‘Caring about those people who care enough to act’
How about a sit down and nice cup of tea?
Get the kettle on. Put your feet up. Take a breath. When you’re caring for someone 24/7 there are moments when a bit of ‘me’ time is just what you need. It’s when a nice cup of tea feels like the best thing in the world.
But it can only be other people who make that ‘me’ time possible, special people who care for those who care for others. People like the two ladies from Salford who lost their husbands to dementia, and straight away wanted to help others who were going through what they’d been through.
“There are times when they don’t even remember who we are, but they’re still in there, on the inside. They still need our love, our care, our attention, even though it’s really hard at times.”
Comforting each other, Vi and Jane reflected on their time caring for their husbands. They talked about how a good old sing-song seemed to work wonders. Play them one of Sinatra’s best and, for a few precious moments, they were back in the room.
From that one conversation, these two amazing ladies immediately decided to set up a Singing with Dementia group. What better way for them to help others than by getting everyone together for a good sing-along.
For just £5 a year (yep, just £5) for everyone who attends, the cost of a CD player, and of course a bit of Vi and Jane time, it’s magical. Sufferers remember bits and bobs of their favourite songs, and carers can have a right good laugh joining in or take that much needed ‘me’ time they deserve.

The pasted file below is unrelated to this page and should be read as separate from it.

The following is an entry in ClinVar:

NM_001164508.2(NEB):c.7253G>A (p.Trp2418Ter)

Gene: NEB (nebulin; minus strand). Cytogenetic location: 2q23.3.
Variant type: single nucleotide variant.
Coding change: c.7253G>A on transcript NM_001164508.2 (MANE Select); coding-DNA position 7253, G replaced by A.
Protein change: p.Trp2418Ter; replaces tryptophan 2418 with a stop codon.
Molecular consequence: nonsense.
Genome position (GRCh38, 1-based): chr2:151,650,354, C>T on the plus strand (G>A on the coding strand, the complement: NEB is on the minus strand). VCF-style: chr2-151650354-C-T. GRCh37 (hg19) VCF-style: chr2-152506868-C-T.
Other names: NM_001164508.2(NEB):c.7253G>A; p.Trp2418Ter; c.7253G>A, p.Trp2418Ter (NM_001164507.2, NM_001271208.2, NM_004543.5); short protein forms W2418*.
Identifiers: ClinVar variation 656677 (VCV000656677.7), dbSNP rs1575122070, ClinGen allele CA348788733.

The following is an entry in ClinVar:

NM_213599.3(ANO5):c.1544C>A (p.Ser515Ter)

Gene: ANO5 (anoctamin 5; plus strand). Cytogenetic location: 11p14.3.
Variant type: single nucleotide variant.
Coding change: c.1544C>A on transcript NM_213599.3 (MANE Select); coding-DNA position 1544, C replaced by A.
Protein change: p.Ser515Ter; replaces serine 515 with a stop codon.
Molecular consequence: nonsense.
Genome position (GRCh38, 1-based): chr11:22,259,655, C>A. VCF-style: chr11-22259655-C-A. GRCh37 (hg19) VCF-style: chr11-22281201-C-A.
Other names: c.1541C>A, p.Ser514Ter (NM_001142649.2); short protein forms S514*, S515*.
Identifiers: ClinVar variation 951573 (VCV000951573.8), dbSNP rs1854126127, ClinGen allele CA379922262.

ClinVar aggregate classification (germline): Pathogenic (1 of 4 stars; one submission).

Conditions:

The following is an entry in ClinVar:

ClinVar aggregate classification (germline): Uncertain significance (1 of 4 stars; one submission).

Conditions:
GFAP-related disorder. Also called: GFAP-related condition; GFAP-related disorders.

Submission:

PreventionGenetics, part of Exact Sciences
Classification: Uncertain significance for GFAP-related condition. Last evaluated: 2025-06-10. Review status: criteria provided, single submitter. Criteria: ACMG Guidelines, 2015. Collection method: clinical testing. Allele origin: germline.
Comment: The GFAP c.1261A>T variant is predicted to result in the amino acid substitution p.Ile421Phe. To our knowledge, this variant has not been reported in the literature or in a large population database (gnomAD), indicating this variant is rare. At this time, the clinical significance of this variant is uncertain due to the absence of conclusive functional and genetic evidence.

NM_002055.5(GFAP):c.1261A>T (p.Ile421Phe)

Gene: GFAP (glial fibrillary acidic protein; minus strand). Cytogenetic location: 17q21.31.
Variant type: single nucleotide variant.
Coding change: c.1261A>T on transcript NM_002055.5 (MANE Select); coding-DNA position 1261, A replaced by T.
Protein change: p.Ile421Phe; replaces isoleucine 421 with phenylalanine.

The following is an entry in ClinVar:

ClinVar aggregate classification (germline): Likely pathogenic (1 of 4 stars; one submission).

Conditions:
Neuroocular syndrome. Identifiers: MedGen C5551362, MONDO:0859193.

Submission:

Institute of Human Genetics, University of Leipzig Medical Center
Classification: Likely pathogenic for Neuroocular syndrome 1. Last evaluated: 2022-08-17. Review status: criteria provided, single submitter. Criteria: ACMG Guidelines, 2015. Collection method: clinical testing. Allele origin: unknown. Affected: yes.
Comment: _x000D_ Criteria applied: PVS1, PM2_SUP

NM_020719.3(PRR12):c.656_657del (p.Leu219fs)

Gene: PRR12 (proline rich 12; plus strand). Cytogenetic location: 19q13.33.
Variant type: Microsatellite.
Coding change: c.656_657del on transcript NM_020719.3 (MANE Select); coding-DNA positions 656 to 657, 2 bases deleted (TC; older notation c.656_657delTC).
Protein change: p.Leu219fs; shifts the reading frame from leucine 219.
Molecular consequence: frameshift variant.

“It’s funny really, I reckon we enjoy it as much as they do. Some join in but they all tap along anyway and the carers get to have a bit of fun too. A few CD’s and a CD player and job’s a good ‘un.”
On the other side of Greater Manchester there’s another inspirational example of people caring for those who care for others. This time it’s the fascinating story of a local man and his disabled access fishing venue. Didn’t know there was such a thing? You do now!
Pete had worked with people with disabilities before, and in his down time he loved to go fishing. To him it made complete sense to bring the two together, after all it meant he’d be able to help others and enjoy his favourite sport at the same time. How good would that be?
“Think about it, as long as there’s good access, equipment and enough people willing to help and support, fishing is the most perfect sport for so many people with disabilities to enjoy.”
He didn’t stop there either. To get that much needed help, he created an volunteer programme involving teenagers with behavioural issues. From inner city schools, these kids were struggling in class, getting into trouble with the authorities, and becoming generally disenfranchised. Pete went about changing that.
“We get them back in the classroom on the proviso that they can continue to go fishing! Now some are doing GCSE’s and there’s even a few going into fishery management after taking a GMVQ.”
Bringing the two groups together at the fishery has meant one group being taught empathy and given a sense of purpose, and the other becoming less isolated and enjoying a new experience.
Helping two ladies bring some fun and respite to dementia sufferers and their carers has meant everyone gaining so much – the sufferers, the carers and the ladies themselves. All it takes is some local people with a ‘we can’ attitude, plus a little funding, guidance and support.
So can you help us help local people like you? With your help we can help those people and groups who care for others. Making a donation or raising money for Forever Manchester makes a huge difference to more lives than you realise.
At Forever Manchester we give a hand up not a hand out, and we support what’s strong not what’s wrong. We’re helping local people to do extraordinary things – but we need your help to do it.